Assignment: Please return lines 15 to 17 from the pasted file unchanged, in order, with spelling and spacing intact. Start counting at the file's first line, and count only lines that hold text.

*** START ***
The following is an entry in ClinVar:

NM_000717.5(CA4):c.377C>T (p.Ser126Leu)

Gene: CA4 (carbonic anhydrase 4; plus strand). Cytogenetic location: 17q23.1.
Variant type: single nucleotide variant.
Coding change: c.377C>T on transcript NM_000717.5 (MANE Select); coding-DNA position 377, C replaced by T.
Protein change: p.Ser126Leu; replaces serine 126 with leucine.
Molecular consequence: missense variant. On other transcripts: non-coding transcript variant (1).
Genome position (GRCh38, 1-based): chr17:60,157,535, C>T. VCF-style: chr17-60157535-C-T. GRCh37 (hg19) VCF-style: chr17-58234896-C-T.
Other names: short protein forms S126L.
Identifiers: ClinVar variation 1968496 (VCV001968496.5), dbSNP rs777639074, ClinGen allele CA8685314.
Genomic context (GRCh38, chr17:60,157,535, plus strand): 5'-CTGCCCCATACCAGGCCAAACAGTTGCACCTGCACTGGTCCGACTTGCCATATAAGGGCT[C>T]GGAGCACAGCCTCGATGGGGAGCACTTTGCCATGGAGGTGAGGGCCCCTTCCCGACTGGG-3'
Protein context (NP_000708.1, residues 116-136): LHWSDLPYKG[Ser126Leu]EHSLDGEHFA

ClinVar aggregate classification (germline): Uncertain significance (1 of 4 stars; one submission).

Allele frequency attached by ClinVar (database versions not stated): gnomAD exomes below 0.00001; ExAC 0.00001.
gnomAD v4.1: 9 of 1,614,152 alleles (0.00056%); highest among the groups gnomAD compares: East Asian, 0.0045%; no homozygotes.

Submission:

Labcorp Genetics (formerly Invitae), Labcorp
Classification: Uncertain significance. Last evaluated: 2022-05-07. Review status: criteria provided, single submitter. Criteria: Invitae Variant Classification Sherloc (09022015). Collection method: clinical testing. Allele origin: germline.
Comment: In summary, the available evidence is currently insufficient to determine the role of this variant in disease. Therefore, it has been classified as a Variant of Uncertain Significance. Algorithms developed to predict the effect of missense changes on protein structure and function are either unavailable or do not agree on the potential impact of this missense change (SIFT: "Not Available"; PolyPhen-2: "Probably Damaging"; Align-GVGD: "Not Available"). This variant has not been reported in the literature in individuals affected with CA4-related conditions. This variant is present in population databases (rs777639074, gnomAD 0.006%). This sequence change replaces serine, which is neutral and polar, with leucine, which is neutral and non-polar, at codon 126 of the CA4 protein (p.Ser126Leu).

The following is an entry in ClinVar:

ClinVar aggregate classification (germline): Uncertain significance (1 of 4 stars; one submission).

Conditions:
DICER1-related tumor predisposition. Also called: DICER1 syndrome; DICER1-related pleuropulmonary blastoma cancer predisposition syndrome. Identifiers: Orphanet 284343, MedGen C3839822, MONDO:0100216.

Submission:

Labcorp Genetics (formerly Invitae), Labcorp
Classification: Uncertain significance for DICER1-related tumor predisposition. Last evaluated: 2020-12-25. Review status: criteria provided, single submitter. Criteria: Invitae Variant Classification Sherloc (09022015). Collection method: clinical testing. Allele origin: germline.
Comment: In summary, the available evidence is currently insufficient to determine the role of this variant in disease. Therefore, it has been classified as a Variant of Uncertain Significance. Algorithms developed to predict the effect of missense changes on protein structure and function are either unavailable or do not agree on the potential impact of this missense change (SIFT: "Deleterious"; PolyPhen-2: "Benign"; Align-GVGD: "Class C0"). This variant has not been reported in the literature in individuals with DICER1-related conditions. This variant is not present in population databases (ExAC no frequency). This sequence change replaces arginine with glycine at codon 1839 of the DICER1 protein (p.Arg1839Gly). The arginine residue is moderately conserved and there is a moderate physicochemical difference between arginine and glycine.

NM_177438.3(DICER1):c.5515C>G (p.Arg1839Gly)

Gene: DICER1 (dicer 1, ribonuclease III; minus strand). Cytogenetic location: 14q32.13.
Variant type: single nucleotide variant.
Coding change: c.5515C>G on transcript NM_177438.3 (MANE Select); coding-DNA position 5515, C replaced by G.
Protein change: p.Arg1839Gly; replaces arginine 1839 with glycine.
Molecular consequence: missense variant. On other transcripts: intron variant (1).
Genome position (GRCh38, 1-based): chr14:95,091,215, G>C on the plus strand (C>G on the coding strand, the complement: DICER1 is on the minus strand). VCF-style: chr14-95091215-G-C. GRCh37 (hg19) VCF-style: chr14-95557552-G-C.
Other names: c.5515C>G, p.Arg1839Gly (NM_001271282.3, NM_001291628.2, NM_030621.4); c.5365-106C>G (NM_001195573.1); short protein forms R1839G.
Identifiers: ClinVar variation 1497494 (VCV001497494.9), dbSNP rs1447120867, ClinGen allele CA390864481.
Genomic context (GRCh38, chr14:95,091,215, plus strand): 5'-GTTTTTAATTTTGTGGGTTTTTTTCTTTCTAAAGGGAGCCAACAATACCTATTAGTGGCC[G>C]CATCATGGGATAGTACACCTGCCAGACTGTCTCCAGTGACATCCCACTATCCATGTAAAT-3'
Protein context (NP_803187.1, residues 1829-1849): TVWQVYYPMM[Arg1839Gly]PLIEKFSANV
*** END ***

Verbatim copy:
gnomAD v4.1: 9 of 1,614,152 alleles (0.00056%); highest among the groups gnomAD compares: East Asian, 0.0045%; no homozygotes.

Submission:

Labcorp Genetics (formerly Invitae), Labcorp